Weekly Update – Woodward’s world and Bookmobile

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This week’s Weekly includes my short review of Ben Woodward‘s solo at Spector and a short Q&A with Melissa Kramer of the Bookmobile/Mobilivre, the Space 1026 affiliate, now celebrating its fifth year of travelling the world instructing people about alternative book making. Here’s the link to the art page and below is the copy with some added photos.

Custom Woodward

It’s no secret that I’m a fan of Ben Woodward‘s art, now on view at Spector.

I was hooked in 1999 when I saw the then-25-year-old artist’s four-color screen-printed posters of imaginary lost dogs and cats on boarded-up buildings and walls all over the city. Woodward’s wheatpasted urban-beautification project was wild, cheery and wonderful, and I’ve been writing about his work ever since.

[Ed. note: Woodward is one of the founders of Space 1026. For a great picture of the Space family, now celebrating its 8th year, check this. I don’t know who took the pic, maybe Space photographer Adam Wallacavage?]

The artist no longer plasters his art on the street, and his gallery work-printmaking and gouache-painting cartoons in the manner of Indian miniatures-has been getting stronger and bolder. In his third solo with Spector the artist bursts through to a new level of maturity, delicacy and clarity of vision.

(top image is “Now You Do Me” detail)

Woodward’s craftsmanship is superb. He paints on wood panels (cigar boxes, found wood and hollow doors that he saws into smaller pieces). His “every blade of grass must show” depiction coupled with the stylized body gestures and a new bright palette evokes pages from an exotic children’s storybook, one with sad-sack characters and a message about love and loss. Think Snuffy without his mom or Big Bird with a hangover. Some artists flee from putting too much of themselves in their work. Woodward, now a dad, nails his heart right up there on the wall in works that are achingly lovely.

The artist’s trademark animal-human hybrids have furry skin that unzips like clothing and tops that come off and can be traded in what looks like a game of musical heads. The crew strikes iconic poses, some of them religious, as in A Time to Share, which evokes the Pieta. As with the stylized Indian miniature paintings the artist so loves, the characters interact with each other with a delicacy of touch that’s not of this world. (image is “Wouldn’t it be Awesome” detail)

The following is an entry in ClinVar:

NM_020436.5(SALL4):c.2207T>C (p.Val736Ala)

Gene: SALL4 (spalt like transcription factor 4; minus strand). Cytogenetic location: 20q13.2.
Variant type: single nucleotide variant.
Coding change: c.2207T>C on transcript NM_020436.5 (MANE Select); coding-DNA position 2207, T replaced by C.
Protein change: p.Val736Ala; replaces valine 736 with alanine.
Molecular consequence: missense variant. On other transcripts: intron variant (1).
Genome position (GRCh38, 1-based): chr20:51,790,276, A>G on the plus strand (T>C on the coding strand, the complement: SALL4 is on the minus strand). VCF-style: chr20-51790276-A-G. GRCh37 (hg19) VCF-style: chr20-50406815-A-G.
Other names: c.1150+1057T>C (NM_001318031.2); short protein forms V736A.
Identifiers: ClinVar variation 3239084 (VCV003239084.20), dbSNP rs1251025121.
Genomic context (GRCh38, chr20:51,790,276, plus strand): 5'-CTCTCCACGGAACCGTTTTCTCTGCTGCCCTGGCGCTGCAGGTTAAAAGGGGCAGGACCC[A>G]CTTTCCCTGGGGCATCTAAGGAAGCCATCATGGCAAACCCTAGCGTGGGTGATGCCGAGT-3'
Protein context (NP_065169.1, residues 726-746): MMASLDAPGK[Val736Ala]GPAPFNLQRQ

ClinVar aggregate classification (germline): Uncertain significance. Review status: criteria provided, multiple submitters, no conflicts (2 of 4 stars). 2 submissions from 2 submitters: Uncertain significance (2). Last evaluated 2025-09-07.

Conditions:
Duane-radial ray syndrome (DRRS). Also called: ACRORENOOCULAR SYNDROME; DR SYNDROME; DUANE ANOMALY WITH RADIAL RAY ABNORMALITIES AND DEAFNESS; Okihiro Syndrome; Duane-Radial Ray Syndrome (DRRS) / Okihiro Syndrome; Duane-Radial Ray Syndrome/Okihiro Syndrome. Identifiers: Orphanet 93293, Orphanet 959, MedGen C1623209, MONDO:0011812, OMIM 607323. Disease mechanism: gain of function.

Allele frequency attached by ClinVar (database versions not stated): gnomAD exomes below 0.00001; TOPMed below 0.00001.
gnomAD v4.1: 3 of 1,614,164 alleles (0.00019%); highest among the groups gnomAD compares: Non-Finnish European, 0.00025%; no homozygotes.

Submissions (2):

In fact, everybody seems to live on a mountaintop so bare that there’s nothing but these creatures and their bird friends. The message is clear: Focus on your family, focus on yourself, get your head straight, work on your heart and be with each other.
(image is “Time to Share” detail)

It’s a message both very close to Sesame Street and, with its undertow of sorrow, as far away as Hades.

[Ed note: the following sentence didn’t make it into the paper but I’m inserting it back in here.]

Laura Ledbetter‘s debut landscape paintings with tiny 3-D outcroppings in the back gallery are fine.

“Ben Woodward: LMNOP”
Through Nov. 11. Spector Gallery, 510 Bainbridge St. 215.238.0840.


sketches

[Ed note: The little airstream is going on one year hiatus after this — a long overdue vacation for it and for the collective who love it and take care of it. They invite you to their 5-year anniversary celebration at the Hazel House, 4634 Hazel Ave. in West Philadelphia. “Dance Party. No cover. Bookmobile open 9-11pm. Cake at 11!”]


Bookmobile/Mobilivre, a library of handmade books and zines in an Airstream trailer, has logged more than 65,000 miles and visited more than 150 cities in its five years of existence. It’ll be parked outside Space 1026 (its Philadelphia home) this Friday. From an email conversation with Bookmobile collective member Melissa Kramer:

How long were you on the road with the Bookmobile? Were there any surprises along the way?

“I toured for two weeks this year. Everyone always wants to know what we’re selling. It’s harder than you might think to convince people our main goal isn’t to make money off of them. Touring with the Bookmobile debunks assumptions about a ‘typical’ audience. I’ve seen the trailer go almost completely unnoticed parked outside of an infoshop or independent bookstore, only to be swarmed on a rural college campus where their art building could fit inside their stadium 100 times over.”
(image is Kramer (left) and Jen Corace outside the Bookmobile somewhere in Arkansas. Photo by Rick Valenzuela)

Do you make books?

“I tend to make books with a specific purpose in mind. I made a day planner for a friend that I’m really happy with, and I’m about to start work on a cookbook project.”

What’s your feeling on the scrapbooking movement?

“I think people are frightened by the level of separation that digitization puts between themselves and their ephemera, their memories, their written words. Scrapbooks, handmade books, zines, etc., can fulfill a visceral need for tangible ideas and tactile sensations in a way that digital media often doesn’t.”

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